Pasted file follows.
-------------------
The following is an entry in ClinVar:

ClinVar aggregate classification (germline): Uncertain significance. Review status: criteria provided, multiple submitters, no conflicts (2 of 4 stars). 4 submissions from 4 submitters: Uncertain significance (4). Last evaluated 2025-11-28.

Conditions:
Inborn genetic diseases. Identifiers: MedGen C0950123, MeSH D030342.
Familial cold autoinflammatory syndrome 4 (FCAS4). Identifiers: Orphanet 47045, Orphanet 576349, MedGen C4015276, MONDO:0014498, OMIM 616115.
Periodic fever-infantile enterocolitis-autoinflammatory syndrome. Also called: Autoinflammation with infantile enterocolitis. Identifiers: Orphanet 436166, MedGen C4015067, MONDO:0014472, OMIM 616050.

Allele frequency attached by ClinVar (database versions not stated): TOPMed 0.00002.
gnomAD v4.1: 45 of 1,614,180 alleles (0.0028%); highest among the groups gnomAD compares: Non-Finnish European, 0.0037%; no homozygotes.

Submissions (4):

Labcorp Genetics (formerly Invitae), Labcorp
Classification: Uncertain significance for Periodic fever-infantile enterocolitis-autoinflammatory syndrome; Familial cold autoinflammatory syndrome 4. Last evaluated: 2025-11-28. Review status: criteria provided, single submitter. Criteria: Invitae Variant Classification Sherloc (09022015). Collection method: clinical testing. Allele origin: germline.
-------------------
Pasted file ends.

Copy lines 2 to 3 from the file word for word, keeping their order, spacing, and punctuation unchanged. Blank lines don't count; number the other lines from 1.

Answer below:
ClinVar aggregate classification (germline): Uncertain significance. Review status: criteria provided, multiple submitters, no conflicts (2 of 4 stars). 4 submissions from 4 submitters: Uncertain significance (4). Last evaluated 2025-11-28.

Conditions: